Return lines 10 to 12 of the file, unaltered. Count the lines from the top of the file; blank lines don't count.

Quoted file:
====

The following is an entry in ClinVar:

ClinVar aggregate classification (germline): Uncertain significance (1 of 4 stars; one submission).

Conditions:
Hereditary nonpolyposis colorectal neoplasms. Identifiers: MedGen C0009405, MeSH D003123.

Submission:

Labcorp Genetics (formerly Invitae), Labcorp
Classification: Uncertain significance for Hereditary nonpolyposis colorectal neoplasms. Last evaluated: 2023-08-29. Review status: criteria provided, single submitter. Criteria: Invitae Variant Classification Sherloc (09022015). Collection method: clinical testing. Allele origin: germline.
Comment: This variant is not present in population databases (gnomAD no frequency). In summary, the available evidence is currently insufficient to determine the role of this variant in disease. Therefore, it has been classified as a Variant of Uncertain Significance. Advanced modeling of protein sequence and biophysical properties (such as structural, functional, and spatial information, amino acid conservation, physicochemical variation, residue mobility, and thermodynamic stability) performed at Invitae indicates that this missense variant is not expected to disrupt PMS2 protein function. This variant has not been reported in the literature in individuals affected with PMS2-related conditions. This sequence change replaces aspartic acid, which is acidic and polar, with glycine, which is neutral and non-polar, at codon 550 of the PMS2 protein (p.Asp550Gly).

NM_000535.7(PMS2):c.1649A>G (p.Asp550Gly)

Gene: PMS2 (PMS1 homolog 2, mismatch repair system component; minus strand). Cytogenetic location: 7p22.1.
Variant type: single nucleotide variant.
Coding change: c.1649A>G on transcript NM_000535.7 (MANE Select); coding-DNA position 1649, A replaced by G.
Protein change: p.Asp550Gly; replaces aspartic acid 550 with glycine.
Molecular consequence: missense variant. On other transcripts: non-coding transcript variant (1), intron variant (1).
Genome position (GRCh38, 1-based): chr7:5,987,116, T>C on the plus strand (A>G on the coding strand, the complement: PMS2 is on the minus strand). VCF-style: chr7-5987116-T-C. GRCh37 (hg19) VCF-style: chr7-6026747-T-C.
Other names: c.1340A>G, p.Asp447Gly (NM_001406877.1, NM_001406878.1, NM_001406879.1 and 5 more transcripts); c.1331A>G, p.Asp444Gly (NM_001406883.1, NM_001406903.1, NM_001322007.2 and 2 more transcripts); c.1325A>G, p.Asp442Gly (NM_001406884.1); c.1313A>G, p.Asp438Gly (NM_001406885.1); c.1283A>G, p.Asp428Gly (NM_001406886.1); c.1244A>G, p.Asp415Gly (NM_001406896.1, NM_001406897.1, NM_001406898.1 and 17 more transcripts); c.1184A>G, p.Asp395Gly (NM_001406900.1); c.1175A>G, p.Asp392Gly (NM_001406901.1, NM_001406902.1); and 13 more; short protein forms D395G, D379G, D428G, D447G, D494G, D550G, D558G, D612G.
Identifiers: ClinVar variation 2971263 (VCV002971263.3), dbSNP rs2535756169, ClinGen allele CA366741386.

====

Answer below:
Gene: PMS2 (PMS1 homolog 2, mismatch repair system component; minus strand). Cytogenetic location: 7p22.1.
Variant type: single nucleotide variant.
Coding change: c.1649A>G on transcript NM_000535.7 (MANE Select); coding-DNA position 1649, A replaced by G.